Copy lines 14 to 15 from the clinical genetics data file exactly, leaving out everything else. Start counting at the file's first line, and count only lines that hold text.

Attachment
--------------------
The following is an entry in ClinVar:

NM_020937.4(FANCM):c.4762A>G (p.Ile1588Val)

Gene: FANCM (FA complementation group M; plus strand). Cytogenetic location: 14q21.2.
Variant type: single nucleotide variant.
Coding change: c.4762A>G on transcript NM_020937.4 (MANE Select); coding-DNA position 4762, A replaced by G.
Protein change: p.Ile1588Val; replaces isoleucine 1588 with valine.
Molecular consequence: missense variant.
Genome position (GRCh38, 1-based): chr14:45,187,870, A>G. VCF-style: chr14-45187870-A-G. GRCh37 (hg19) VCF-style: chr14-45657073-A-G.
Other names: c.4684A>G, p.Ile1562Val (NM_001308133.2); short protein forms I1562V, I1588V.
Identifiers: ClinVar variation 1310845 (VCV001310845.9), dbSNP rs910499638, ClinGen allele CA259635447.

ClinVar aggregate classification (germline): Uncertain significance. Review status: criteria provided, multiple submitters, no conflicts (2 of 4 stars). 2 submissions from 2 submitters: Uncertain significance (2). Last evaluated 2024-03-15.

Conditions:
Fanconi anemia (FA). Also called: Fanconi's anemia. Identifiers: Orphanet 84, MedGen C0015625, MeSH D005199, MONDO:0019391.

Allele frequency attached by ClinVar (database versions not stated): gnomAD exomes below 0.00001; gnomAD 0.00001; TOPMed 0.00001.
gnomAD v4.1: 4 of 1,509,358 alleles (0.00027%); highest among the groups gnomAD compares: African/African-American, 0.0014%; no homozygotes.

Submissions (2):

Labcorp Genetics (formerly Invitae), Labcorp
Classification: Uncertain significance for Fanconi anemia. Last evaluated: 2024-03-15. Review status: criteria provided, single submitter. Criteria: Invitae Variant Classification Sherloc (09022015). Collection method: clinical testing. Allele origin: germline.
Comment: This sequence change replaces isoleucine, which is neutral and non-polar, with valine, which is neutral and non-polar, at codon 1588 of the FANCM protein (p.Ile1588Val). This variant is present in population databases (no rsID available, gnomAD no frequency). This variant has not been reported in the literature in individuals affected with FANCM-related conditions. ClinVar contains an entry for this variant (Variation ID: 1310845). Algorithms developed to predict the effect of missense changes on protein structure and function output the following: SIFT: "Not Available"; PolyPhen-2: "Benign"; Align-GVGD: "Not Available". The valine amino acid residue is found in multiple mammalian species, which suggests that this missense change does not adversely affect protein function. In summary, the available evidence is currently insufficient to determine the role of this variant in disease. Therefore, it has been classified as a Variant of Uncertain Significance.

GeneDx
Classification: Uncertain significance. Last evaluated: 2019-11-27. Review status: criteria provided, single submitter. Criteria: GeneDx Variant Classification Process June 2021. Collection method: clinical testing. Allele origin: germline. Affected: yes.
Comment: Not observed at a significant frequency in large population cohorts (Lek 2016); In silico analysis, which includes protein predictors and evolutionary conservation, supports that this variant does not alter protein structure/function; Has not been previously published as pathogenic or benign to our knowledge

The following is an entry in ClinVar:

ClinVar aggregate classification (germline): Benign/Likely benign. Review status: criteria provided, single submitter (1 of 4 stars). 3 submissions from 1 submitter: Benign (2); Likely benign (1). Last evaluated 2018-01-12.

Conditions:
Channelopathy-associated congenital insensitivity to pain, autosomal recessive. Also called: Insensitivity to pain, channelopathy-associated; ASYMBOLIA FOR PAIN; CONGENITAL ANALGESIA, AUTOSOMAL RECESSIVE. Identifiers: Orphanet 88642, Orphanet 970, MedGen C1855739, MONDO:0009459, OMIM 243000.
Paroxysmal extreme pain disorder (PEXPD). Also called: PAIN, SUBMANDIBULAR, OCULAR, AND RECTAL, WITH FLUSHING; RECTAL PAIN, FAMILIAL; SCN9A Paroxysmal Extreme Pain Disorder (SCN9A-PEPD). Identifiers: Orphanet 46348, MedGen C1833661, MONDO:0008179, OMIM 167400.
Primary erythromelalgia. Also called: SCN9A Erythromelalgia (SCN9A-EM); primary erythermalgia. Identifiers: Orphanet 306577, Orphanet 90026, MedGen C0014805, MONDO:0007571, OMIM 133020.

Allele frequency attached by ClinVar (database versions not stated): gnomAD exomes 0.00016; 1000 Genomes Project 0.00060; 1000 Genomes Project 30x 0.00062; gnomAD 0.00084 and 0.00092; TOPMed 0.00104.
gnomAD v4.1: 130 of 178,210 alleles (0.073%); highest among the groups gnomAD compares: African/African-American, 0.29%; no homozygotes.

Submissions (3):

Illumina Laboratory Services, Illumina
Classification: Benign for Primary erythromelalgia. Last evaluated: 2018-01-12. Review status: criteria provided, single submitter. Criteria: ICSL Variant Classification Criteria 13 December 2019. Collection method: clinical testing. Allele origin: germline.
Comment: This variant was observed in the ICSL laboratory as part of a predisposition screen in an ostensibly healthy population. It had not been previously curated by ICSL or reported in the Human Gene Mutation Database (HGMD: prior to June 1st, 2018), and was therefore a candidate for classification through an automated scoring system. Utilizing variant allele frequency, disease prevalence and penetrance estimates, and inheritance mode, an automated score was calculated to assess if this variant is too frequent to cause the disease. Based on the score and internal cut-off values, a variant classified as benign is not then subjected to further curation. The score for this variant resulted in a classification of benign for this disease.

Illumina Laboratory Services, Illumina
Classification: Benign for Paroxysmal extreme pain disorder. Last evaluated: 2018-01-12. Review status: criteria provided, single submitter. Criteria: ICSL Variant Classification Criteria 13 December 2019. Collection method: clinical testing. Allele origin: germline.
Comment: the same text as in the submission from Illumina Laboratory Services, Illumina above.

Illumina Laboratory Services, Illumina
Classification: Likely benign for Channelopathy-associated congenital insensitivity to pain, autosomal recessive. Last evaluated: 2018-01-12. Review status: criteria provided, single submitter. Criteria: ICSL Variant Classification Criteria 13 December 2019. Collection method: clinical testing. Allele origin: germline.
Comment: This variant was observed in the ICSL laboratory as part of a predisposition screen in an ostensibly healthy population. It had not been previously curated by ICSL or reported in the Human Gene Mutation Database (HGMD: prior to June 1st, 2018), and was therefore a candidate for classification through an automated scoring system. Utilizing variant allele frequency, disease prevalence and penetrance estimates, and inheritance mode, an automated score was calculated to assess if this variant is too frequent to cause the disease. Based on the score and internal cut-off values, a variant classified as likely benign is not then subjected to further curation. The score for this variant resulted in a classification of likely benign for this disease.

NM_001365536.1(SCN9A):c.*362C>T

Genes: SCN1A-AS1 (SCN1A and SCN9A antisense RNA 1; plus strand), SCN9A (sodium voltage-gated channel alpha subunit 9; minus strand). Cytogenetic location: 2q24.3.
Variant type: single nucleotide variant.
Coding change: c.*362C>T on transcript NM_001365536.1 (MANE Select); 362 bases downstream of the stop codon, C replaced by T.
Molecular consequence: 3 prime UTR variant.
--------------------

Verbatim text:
Allele frequency attached by ClinVar (database versions not stated): gnomAD exomes below 0.00001; gnomAD 0.00001; TOPMed 0.00001.
gnomAD v4.1: 4 of 1,509,358 alleles (0.00027%); highest among the groups gnomAD compares: African/African-American, 0.0014%; no homozygotes.